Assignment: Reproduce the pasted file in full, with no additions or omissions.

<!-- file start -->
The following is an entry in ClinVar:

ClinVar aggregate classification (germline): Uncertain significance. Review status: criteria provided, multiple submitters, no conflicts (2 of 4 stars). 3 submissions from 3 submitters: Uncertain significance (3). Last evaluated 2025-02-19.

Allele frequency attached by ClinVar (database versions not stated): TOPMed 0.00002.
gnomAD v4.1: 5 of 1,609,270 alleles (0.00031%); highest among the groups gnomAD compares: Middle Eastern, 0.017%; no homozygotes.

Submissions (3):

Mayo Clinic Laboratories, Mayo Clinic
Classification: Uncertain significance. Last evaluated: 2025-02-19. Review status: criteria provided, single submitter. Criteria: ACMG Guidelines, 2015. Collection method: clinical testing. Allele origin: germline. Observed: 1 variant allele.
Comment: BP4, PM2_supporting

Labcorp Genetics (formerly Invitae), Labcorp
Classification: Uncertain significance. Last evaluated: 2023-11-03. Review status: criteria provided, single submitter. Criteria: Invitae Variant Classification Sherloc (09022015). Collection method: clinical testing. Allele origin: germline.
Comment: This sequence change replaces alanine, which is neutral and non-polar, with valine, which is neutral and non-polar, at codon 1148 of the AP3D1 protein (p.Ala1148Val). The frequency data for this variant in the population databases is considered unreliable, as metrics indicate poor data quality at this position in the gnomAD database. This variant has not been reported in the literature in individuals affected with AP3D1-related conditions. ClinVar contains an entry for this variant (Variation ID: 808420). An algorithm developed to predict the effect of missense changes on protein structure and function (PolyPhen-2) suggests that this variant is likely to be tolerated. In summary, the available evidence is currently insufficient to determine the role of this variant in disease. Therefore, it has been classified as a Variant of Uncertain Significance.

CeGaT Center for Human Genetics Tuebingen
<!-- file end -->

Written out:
The following is an entry in ClinVar:

ClinVar aggregate classification (germline): Uncertain significance. Review status: criteria provided, multiple submitters, no conflicts (2 of 4 stars). 3 submissions from 3 submitters: Uncertain significance (3). Last evaluated 2025-02-19.

Allele frequency attached by ClinVar (database versions not stated): TOPMed 0.00002.
gnomAD v4.1: 5 of 1,609,270 alleles (0.00031%); highest among the groups gnomAD compares: Middle Eastern, 0.017%; no homozygotes.

Submissions (3):

Mayo Clinic Laboratories, Mayo Clinic
Classification: Uncertain significance. Last evaluated: 2025-02-19. Review status: criteria provided, single submitter. Criteria: ACMG Guidelines, 2015. Collection method: clinical testing. Allele origin: germline. Observed: 1 variant allele.
Comment: BP4, PM2_supporting

Labcorp Genetics (formerly Invitae), Labcorp
Classification: Uncertain significance. Last evaluated: 2023-11-03. Review status: criteria provided, single submitter. Criteria: Invitae Variant Classification Sherloc (09022015). Collection method: clinical testing. Allele origin: germline.
Comment: This sequence change replaces alanine, which is neutral and non-polar, with valine, which is neutral and non-polar, at codon 1148 of the AP3D1 protein (p.Ala1148Val). The frequency data for this variant in the population databases is considered unreliable, as metrics indicate poor data quality at this position in the gnomAD database. This variant has not been reported in the literature in individuals affected with AP3D1-related conditions. ClinVar contains an entry for this variant (Variation ID: 808420). An algorithm developed to predict the effect of missense changes on protein structure and function (PolyPhen-2) suggests that this variant is likely to be tolerated. In summary, the available evidence is currently insufficient to determine the role of this variant in disease. Therefore, it has been classified as a Variant of Uncertain Significance.

CeGaT Center for Human Genetics Tuebingen